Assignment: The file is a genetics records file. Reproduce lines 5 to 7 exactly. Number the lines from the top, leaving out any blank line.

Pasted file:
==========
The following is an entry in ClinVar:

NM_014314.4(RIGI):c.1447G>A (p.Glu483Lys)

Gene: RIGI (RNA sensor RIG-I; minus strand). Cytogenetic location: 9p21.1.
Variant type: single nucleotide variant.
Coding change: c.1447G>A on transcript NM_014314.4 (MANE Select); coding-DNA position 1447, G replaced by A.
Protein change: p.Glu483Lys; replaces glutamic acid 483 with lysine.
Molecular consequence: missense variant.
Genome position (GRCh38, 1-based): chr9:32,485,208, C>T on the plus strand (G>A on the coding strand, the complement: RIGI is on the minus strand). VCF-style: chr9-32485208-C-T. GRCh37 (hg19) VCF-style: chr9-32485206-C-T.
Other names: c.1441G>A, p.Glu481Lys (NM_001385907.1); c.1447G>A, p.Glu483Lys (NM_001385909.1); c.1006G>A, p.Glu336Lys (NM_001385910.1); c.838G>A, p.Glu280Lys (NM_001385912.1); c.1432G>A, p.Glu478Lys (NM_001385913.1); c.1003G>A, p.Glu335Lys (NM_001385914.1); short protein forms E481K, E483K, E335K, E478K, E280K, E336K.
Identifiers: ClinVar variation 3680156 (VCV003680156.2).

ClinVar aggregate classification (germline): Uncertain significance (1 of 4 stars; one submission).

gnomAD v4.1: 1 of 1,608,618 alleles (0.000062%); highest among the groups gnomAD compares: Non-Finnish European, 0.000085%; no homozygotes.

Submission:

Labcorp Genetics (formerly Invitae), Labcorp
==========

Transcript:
Coding change: c.1447G>A on transcript NM_014314.4 (MANE Select); coding-DNA position 1447, G replaced by A.
Protein change: p.Glu483Lys; replaces glutamic acid 483 with lysine.
Molecular consequence: missense variant.